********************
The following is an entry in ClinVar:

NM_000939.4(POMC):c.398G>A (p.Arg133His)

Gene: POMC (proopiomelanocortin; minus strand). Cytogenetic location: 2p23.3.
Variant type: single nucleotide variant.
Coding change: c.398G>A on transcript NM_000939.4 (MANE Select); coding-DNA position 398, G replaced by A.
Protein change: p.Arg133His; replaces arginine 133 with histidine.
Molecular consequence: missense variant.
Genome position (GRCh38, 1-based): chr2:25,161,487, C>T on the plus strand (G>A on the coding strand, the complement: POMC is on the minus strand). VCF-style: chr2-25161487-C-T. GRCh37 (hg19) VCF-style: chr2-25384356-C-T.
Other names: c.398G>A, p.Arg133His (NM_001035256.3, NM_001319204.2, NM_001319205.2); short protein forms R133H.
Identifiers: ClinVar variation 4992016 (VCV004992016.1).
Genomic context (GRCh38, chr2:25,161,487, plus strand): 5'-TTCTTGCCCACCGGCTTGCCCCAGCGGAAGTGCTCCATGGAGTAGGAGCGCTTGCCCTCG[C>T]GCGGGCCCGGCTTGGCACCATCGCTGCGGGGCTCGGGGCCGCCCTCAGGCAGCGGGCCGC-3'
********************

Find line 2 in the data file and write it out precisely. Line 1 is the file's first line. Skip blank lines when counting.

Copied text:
NM_000939.4(POMC):c.398G>A (p.Arg133His)